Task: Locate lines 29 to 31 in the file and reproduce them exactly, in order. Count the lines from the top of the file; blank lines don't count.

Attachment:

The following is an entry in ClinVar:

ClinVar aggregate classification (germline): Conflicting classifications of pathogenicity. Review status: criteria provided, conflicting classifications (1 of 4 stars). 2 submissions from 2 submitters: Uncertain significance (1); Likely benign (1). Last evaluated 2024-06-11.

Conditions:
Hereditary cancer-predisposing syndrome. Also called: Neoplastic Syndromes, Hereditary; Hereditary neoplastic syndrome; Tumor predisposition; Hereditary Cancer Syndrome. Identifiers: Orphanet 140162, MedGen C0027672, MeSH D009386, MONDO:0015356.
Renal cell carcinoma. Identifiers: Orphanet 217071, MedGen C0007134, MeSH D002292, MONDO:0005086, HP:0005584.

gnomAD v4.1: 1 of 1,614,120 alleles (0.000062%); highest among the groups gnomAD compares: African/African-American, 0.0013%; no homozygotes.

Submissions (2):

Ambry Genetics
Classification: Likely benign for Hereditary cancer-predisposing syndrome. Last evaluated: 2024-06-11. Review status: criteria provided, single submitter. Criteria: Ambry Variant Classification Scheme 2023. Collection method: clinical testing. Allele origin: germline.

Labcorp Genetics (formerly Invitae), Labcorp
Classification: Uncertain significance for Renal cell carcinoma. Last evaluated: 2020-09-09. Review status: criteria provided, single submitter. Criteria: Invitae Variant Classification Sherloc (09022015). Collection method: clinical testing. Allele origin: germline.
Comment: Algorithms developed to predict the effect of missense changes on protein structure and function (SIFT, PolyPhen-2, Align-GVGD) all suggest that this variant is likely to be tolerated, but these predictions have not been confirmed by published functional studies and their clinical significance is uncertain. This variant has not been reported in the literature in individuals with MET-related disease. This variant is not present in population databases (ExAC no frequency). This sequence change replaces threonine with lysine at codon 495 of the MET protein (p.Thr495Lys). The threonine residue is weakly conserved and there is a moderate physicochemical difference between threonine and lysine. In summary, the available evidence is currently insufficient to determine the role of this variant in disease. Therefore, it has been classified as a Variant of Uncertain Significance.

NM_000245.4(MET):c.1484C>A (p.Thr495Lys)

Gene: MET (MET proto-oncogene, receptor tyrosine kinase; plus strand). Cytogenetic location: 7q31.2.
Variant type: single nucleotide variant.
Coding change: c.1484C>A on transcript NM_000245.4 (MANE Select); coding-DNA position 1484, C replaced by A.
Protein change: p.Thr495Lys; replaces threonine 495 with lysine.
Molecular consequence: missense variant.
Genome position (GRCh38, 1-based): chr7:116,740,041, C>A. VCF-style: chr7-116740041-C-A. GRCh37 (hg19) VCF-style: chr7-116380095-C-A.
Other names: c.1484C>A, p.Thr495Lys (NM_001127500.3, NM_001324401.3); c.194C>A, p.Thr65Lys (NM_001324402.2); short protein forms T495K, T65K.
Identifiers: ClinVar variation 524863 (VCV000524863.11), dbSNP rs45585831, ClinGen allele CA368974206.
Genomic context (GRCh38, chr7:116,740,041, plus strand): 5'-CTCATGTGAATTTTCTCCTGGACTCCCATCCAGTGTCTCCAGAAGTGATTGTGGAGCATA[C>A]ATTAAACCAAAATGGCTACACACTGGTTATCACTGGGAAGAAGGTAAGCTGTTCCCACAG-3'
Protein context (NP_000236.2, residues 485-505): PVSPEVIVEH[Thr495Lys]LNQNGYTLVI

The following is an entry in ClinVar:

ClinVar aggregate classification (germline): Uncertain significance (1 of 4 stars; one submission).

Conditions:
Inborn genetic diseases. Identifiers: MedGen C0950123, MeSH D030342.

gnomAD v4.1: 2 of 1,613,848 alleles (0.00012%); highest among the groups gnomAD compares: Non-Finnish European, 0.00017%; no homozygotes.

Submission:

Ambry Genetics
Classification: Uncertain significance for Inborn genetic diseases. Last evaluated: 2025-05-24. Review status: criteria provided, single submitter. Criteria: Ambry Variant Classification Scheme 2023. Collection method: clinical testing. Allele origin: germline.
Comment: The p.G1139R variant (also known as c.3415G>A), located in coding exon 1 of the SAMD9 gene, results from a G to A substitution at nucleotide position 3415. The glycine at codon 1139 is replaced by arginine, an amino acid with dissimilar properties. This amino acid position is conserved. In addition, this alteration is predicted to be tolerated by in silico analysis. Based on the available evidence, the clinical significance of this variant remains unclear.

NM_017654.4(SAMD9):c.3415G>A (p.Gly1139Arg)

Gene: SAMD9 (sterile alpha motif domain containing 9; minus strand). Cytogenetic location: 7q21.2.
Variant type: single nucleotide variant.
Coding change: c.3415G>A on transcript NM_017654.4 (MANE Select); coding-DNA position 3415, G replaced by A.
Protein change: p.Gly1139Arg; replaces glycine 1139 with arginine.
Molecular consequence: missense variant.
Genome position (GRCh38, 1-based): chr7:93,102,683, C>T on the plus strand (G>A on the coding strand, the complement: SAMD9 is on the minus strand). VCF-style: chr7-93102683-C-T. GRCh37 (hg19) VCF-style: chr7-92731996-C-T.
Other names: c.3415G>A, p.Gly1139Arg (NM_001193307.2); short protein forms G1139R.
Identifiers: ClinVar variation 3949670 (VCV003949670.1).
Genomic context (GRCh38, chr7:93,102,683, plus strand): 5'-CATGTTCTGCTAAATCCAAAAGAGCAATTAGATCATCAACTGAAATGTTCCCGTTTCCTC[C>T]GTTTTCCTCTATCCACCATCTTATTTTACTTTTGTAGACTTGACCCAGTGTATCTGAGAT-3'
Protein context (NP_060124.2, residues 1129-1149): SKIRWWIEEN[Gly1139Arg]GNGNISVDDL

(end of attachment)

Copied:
Submission:

Ambry Genetics
Classification: Uncertain significance for Inborn genetic diseases. Last evaluated: 2025-05-24. Review status: criteria provided, single submitter. Criteria: Ambry Variant Classification Scheme 2023. Collection method: clinical testing. Allele origin: germline.